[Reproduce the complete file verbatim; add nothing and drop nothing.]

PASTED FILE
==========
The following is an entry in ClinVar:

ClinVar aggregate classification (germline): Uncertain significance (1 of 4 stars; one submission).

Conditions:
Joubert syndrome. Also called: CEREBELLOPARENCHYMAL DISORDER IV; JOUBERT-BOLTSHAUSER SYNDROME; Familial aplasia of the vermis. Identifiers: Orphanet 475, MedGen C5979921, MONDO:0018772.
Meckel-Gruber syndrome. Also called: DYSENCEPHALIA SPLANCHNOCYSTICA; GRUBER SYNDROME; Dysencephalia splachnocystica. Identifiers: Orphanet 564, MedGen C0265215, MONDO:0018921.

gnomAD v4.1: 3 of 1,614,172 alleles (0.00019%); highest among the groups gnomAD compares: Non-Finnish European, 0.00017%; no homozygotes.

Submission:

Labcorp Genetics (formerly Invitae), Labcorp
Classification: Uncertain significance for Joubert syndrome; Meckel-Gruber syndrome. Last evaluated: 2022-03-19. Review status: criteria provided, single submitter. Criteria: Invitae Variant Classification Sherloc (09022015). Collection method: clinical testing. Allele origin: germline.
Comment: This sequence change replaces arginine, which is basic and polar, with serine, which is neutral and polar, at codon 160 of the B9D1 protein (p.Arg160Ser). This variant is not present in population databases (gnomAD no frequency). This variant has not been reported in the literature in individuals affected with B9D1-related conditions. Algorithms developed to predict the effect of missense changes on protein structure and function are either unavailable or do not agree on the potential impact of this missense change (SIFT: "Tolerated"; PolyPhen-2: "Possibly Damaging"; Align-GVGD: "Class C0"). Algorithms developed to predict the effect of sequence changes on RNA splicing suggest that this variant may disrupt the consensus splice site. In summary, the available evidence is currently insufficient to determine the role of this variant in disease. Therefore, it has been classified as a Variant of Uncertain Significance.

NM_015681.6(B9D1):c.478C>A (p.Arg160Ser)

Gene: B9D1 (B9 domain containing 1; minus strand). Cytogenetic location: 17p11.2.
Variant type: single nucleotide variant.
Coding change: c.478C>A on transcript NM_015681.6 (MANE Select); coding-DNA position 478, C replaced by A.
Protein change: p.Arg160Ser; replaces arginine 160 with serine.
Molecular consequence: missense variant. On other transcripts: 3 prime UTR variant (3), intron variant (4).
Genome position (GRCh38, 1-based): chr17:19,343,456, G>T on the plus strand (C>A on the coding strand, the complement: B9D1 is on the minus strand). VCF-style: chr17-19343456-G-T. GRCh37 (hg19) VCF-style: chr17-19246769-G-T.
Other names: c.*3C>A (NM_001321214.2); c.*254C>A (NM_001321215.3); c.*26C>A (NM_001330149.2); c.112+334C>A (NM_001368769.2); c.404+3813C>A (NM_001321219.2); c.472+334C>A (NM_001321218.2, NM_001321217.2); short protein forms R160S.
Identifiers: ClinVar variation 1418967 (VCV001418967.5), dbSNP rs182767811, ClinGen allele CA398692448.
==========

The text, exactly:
The following is an entry in ClinVar:

ClinVar aggregate classification (germline): Uncertain significance (1 of 4 stars; one submission).

Conditions:
Joubert syndrome. Also called: CEREBELLOPARENCHYMAL DISORDER IV; JOUBERT-BOLTSHAUSER SYNDROME; Familial aplasia of the vermis. Identifiers: Orphanet 475, MedGen C5979921, MONDO:0018772.
Meckel-Gruber syndrome. Also called: DYSENCEPHALIA SPLANCHNOCYSTICA; GRUBER SYNDROME; Dysencephalia splachnocystica. Identifiers: Orphanet 564, MedGen C0265215, MONDO:0018921.

gnomAD v4.1: 3 of 1,614,172 alleles (0.00019%); highest among the groups gnomAD compares: Non-Finnish European, 0.00017%; no homozygotes.

Submission:

Labcorp Genetics (formerly Invitae), Labcorp
Classification: Uncertain significance for Joubert syndrome; Meckel-Gruber syndrome. Last evaluated: 2022-03-19. Review status: criteria provided, single submitter. Criteria: Invitae Variant Classification Sherloc (09022015). Collection method: clinical testing. Allele origin: germline.
Comment: This sequence change replaces arginine, which is basic and polar, with serine, which is neutral and polar, at codon 160 of the B9D1 protein (p.Arg160Ser). This variant is not present in population databases (gnomAD no frequency). This variant has not been reported in the literature in individuals affected with B9D1-related conditions. Algorithms developed to predict the effect of missense changes on protein structure and function are either unavailable or do not agree on the potential impact of this missense change (SIFT: "Tolerated"; PolyPhen-2: "Possibly Damaging"; Align-GVGD: "Class C0"). Algorithms developed to predict the effect of sequence changes on RNA splicing suggest that this variant may disrupt the consensus splice site. In summary, the available evidence is currently insufficient to determine the role of this variant in disease. Therefore, it has been classified as a Variant of Uncertain Significance.

NM_015681.6(B9D1):c.478C>A (p.Arg160Ser)

Gene: B9D1 (B9 domain containing 1; minus strand). Cytogenetic location: 17p11.2.
Variant type: single nucleotide variant.
Coding change: c.478C>A on transcript NM_015681.6 (MANE Select); coding-DNA position 478, C replaced by A.
Protein change: p.Arg160Ser; replaces arginine 160 with serine.
Molecular consequence: missense variant. On other transcripts: 3 prime UTR variant (3), intron variant (4).
Genome position (GRCh38, 1-based): chr17:19,343,456, G>T on the plus strand (C>A on the coding strand, the complement: B9D1 is on the minus strand). VCF-style: chr17-19343456-G-T. GRCh37 (hg19) VCF-style: chr17-19246769-G-T.
Other names: c.*3C>A (NM_001321214.2); c.*254C>A (NM_001321215.3); c.*26C>A (NM_001330149.2); c.112+334C>A (NM_001368769.2); c.404+3813C>A (NM_001321219.2); c.472+334C>A (NM_001321218.2, NM_001321217.2); short protein forms R160S.
Identifiers: ClinVar variation 1418967 (VCV001418967.5), dbSNP rs182767811, ClinGen allele CA398692448.